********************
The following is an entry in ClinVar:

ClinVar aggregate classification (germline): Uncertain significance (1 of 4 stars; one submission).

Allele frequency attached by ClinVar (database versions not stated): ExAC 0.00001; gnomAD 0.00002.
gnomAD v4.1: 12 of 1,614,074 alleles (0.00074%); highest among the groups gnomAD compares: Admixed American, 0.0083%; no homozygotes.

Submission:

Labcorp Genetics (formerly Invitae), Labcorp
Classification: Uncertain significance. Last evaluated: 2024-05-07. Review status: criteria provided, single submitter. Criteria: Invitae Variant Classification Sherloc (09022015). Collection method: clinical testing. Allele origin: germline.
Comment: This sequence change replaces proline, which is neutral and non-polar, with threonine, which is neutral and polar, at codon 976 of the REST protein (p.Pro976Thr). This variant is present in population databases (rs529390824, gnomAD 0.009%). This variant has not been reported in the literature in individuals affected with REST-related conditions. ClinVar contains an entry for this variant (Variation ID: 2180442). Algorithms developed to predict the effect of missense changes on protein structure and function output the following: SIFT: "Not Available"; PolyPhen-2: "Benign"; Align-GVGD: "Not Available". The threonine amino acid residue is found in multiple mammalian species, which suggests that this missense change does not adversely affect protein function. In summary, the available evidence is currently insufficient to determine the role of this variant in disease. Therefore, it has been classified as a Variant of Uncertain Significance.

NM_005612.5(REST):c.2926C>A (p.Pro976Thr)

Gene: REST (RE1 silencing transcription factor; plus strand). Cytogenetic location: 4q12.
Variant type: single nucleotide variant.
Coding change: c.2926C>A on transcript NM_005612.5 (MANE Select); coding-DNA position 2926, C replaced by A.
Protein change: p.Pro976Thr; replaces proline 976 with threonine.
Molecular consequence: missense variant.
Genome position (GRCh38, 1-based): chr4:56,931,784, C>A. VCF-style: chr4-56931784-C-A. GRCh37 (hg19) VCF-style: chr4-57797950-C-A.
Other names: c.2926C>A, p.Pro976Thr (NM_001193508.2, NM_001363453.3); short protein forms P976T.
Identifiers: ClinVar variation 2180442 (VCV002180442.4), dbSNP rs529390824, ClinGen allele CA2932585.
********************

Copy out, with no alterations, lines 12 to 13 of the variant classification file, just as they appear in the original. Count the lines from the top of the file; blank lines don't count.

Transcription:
Coding change: c.2926C>A on transcript NM_005612.5 (MANE Select); coding-DNA position 2926, C replaced by A.
Protein change: p.Pro976Thr; replaces proline 976 with threonine.